Article Text

  1. C. G. Maloney1,
  2. D. Wolfe2,
  3. J. Ballard2,
  4. M. B Mundorff2,
  5. F. L. Nkoy1
  1. 1Department of Pediatrics, University of Utah, Salt Lake City, UT
  2. 2Intermountain Health Care, Salt Lake City, UT.


Purpose Several studies have been unable to demonstrate a positive impact of practice guidelines on health care outcomes. We report the effect on hospital length of stay (LOS), costs, and 30-day readmission rates following the implementation of evidence-based (EB) guideline for oxygen (O2) discharge in infants < 2 years hospitalized with bronchiolitis.

Methods We developed an EB guideline for infants < 2 years hospitalized with bronchiolitis to standardize O2 discharge criteria within the hospital. The implementation occurred in 1998 and was coupled with presentation of data to clinicians regarding compliance with the guideline. To test the effectiveness of this strategy, we compared the preintervention control group (retrospective electronic medical records extraction of infants discharged from the hospital for bronchiolitis between 1994 and 1997) with the postintervention experimental group (prospective collection of data from children admitted to the hospital between 1998 and 2004). Unpaired student t-tests and chi-square test were used to calculate statistical significance between the groups.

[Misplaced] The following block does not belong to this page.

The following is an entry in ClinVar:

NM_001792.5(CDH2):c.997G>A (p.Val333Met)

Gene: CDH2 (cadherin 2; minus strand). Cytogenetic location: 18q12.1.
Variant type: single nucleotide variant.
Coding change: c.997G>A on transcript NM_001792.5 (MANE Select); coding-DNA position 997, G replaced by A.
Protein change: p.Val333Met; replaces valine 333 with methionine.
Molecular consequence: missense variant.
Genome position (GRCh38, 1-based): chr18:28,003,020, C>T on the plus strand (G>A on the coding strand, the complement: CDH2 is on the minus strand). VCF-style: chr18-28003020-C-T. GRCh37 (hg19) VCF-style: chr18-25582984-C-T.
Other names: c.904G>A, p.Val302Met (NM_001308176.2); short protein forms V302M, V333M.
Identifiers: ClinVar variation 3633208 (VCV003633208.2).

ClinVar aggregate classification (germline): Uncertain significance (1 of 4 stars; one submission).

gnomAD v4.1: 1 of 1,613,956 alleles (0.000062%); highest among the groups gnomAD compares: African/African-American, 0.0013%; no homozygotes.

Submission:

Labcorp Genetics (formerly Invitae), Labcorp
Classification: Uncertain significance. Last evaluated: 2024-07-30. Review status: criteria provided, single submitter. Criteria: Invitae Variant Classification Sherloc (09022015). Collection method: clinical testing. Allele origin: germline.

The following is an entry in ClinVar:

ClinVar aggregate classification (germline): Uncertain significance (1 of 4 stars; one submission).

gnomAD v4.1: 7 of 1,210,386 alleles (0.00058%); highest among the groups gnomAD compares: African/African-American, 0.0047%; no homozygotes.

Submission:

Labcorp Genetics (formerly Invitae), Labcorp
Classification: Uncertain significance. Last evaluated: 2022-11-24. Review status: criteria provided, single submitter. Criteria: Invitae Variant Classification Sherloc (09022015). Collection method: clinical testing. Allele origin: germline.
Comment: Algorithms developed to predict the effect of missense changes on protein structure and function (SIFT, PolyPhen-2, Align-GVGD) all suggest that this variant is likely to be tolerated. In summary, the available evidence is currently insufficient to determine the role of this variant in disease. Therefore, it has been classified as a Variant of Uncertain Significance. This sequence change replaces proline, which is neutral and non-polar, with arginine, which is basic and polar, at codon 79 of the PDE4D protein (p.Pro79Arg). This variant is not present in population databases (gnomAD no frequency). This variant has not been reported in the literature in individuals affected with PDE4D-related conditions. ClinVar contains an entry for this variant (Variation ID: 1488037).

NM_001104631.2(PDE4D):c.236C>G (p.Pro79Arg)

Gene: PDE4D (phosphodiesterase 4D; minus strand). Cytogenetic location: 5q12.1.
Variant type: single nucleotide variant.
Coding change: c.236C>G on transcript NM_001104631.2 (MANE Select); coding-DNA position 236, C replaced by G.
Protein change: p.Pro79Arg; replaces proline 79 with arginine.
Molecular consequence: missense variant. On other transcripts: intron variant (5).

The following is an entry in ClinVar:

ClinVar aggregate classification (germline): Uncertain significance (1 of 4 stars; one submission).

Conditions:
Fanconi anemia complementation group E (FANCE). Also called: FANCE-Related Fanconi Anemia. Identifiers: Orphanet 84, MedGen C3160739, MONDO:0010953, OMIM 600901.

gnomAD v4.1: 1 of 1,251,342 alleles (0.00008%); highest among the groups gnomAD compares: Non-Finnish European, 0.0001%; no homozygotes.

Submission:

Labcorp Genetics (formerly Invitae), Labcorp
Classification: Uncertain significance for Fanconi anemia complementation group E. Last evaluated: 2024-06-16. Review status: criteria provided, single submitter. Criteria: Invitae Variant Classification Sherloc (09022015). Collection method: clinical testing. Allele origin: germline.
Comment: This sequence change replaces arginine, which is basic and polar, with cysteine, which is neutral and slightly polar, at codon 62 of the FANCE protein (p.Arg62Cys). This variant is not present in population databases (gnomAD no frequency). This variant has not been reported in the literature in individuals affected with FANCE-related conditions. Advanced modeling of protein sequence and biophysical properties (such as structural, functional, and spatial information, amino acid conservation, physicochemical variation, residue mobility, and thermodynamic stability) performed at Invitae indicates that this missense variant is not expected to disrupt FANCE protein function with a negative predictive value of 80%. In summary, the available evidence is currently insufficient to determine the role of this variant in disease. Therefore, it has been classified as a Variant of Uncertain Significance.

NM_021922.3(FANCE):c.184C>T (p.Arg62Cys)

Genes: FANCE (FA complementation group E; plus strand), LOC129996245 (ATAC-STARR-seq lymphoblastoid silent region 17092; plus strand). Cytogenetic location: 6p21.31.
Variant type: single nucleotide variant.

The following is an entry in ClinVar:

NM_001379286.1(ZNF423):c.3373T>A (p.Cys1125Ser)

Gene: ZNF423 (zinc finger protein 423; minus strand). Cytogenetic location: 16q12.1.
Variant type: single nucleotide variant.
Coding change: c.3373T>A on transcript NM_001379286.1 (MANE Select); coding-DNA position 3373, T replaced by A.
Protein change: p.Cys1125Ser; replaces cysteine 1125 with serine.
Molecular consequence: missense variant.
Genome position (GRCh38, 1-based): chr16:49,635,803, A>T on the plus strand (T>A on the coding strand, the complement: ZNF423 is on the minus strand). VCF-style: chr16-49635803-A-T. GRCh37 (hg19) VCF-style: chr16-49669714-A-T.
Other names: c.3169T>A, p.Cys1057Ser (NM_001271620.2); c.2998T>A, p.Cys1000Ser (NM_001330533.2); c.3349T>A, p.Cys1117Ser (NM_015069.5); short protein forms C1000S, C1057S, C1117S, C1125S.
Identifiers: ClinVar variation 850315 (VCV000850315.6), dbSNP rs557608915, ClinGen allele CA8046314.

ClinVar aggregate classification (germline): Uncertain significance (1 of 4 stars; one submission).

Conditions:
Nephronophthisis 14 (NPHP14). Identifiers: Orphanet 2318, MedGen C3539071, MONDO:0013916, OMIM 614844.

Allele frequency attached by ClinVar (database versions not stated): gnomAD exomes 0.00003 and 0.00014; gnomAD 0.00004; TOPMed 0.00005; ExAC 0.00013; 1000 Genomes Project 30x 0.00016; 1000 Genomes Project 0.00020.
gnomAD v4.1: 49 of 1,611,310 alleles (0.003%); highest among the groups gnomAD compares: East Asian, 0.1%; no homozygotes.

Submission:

Results There were 1,683 pre- and 2,553 postintervention admissions for bronchiolitis during the study period. The two groups were similar with respect to important clinical factors including severity of illness. Following the implementation of the guideline, the average LOS decreased significantly: 72.3 hours pre- versus 69.5 hours postintervention (p < .001). Thirty-day readmission rates were the same between the groups (4.16% pre vs 4.23% post, p = .91). Inflation-adjusted costs per case were also the same between the groups (p = .34).

Conclusions The implementation of an EB O2 discharge guideline coupled with feeding back compliance data to physicians resulted in a significant decreased LOS with no change in costs or readmission rates. Standardization of care provided by hospitalists can lead to efficient use of hospital resources and improvement in outcomes.

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